Whoa, Nelly, next stop is Altoona, PA. George and I are taking a short reprieve from our Pennsylvanian Christmas celebration, teeming with hordes of (non-Amish) Grossmans, in order to address the First Baptist Church in Altoona. I'm playing, and George is giving a missions update to fellow supporters in the congregation. I'm sure they're all itching to hear our tales of polar bears and igloos. Meanwhile, I will be taking notes to prepare my update for folks back in Alaska, about Christmas amongst the Amoses. (They're the three neighboring Amish farmers who happen to share the same name).
How I love the smell of Amish life, the wood stoves, the manure-spread cornfields... It's true, the Walmart in Lock Haven, PA, has hitching posts. I'd post some photos, but I'm not even sure how I got to the internet this evening. Whatever it was, it was about as slow as--insert another Amish joke here--.
I'm looking forward to tomorrow's performance. As shallow as it sounds, I would attend that church simply for its acoustics, were I to live in the area. They certainly knew how to make churches 160 years ago. You don't see stained glass like that in Alaska. This one has a domed ceiling and a pipe organ to boot.
By the way, if you ever feel that keeping two arms busy with music isn't quite enough for you, I highly recommend taking up the pipe organ. With all four limbs moving this way and that to gain control thousands of pipes, which encircle and saturate the sanctuary with collaborated volume, you feel like a mad scientist. Or the Wizard of Oz. Or something.
It's a real treat watching Grandma Grossman spinning out the hymns on Sunday morning, fingers flying, toes tapping. She possesses musical skills that are becoming increasingly rare with the passing of the traditional church. Nowadays, people complain when she lets out all the stops. It's too fancy, too old-fashioned, too--traditional. I say, let em rip, Grandma, and make sure you teach the young ones to do the same. Keep the cobwebs out of those big pipes in the back, and out of the sleepy heads of the complacent congregation. Live! Live! AAHH, THE POWER!!!
See, mad scientist.
I bet the Amish folk wouldn't think it old-fashioned.
So that was my first recital. That wasn't so bad now, was it? It was definitely the least nervous that I've ever been during a performance, all 45 minutes of it. I found it helps a lot to know that your audience loves you.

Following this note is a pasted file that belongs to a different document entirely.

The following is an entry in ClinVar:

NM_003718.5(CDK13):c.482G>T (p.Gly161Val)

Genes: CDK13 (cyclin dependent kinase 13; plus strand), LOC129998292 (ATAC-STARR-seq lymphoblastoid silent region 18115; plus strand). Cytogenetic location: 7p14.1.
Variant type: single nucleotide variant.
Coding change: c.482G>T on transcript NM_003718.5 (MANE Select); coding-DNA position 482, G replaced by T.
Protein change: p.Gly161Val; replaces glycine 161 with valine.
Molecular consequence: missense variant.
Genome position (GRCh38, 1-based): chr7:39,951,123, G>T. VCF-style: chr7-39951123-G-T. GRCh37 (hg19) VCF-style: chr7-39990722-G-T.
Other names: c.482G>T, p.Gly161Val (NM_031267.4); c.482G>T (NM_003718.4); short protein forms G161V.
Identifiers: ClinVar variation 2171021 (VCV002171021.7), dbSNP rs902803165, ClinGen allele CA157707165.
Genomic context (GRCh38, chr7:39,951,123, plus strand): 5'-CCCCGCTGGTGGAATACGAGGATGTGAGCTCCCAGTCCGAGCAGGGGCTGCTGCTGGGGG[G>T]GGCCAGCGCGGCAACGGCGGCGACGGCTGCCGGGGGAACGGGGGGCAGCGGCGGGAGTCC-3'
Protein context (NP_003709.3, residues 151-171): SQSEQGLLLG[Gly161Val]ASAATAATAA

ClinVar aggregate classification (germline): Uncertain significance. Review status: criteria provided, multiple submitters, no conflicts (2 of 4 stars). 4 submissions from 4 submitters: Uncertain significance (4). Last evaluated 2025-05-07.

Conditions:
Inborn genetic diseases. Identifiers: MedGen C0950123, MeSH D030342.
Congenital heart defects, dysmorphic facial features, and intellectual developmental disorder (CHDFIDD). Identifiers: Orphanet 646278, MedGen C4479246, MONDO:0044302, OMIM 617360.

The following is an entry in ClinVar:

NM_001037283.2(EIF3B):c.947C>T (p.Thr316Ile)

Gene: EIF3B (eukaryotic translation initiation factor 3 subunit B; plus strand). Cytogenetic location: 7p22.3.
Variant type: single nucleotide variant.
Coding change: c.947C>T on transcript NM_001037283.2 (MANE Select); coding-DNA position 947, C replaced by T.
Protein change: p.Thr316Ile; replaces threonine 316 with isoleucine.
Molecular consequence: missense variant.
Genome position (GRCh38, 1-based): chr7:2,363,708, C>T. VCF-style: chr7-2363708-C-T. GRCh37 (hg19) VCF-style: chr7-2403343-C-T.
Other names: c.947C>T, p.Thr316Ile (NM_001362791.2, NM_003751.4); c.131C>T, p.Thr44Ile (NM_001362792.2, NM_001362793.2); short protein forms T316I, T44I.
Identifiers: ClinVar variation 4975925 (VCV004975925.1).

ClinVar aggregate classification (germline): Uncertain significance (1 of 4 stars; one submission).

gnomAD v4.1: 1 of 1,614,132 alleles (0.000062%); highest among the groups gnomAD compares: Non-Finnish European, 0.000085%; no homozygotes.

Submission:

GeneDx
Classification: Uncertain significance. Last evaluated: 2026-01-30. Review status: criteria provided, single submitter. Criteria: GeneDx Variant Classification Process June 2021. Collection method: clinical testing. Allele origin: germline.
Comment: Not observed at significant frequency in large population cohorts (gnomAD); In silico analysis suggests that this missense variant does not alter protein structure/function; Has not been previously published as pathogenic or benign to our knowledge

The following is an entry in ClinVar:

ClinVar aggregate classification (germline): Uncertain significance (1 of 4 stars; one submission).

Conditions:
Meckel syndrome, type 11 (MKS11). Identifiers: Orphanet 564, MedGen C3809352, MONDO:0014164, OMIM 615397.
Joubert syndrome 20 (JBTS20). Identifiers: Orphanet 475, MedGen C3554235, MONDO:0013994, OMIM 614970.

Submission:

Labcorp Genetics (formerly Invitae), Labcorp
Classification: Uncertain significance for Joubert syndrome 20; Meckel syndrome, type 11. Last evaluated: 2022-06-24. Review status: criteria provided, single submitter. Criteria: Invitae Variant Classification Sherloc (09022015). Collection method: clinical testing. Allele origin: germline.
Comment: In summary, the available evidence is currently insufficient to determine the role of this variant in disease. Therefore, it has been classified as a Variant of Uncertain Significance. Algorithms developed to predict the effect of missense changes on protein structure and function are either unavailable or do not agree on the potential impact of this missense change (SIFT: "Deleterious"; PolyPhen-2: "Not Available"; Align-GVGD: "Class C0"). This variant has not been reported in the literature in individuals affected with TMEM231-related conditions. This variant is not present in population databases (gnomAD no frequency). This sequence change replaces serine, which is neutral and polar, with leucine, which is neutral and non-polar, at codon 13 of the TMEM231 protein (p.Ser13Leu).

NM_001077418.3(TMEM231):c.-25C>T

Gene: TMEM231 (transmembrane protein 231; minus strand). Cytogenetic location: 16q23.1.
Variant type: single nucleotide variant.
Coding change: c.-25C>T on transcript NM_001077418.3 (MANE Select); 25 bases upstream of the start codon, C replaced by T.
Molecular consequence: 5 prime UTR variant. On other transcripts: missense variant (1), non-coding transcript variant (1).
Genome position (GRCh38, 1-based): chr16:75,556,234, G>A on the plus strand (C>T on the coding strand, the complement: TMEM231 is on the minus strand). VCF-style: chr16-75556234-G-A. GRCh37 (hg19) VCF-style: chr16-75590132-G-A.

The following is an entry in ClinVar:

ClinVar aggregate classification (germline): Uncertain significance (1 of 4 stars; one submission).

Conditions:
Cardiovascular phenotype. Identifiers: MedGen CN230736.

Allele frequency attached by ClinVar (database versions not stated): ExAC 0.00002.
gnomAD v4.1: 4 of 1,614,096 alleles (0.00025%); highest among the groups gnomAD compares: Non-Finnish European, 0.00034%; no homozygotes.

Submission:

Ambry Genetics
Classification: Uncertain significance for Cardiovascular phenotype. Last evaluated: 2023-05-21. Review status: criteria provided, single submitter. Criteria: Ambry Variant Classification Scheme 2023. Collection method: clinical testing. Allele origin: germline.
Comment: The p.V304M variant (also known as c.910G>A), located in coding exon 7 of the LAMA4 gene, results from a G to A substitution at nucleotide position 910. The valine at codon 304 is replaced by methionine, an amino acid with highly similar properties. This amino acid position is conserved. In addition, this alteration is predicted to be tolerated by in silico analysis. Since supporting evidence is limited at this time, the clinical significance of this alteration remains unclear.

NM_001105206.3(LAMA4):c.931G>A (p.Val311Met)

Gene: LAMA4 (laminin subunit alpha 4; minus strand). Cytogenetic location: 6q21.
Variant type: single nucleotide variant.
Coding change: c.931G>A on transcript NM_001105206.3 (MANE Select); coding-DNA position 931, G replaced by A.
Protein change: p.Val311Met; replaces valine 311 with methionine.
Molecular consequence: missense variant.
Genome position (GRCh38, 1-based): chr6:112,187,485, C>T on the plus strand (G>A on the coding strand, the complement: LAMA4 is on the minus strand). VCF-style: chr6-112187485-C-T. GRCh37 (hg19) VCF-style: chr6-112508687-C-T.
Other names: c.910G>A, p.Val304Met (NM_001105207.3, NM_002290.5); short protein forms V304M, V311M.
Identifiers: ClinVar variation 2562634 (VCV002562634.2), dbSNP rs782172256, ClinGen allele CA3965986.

Thanks, Mamma and Daddy.
We saved you folks some goods. George's chicken cashew salad's in the fridge. Grab some coffee, Jim, the chocolate almond hazelnut biscotti is yours.
Thou shalt not play Silent Night on heavily distorted electric guitar.
I will smite thee, and instead of damnation, thou shalt be assigned to the harp.
Yes, I know it's late notice, and most people have plans this time of year, but spontaneous musicians will be spontaneous musicians. I'm giving a recital with my aunt this coming Sunday at 2:00, here in balmy Tulsa, Oklahoma. If you're in the area and looking for some old fashioned parlor entertainment, come on over for a little Kreisler and Mozart, lightly seasoned with Stravinsky. (and of course, Bach is a always a given.) Christmas refreshments and background music to follow. RSVP, please, so I can plan my biscotti accordingly. And give directions.
(announcement courtesy of my Mom and Dad)
By the way, did I mention I have pigeons? Homing pigeons. The original flock was supposedly raised for food, or maybe racing or something. George bought them for retriever training, and, after a brief bout with Ben and his soft mouth, the ten of them happily retired to the simple life, eating food, pooping, and unsuccessfully procreating in their tightly fenced pen behind my house.
While George was away, I hoped to maintain our flock’s attendance in his honor. Ten pigeons arrived for food every day, and ten pigeons flew to roost in the coop every night. I dutifully took role call every day, just to be sure. Then, much to my surprise one day, I counted eleven. No scruffy pin feathers denoted a recent fledgling among the group. No, eleven full grown adult pigeons crowded around the feed bowl, as if there had always been just as many since the day George left! What, am I going crazy?
And today, I spied twelve, not eleven, grown pigeons flocking to feed. Evidently, I have a knack for adult pigeon farming. I can’t wait to tell George. Two bonus points for me.
Violinist.com is made possible by...
Discover the best of Violinist.com in these collections of editor Laurie Niles' exclusive interviews.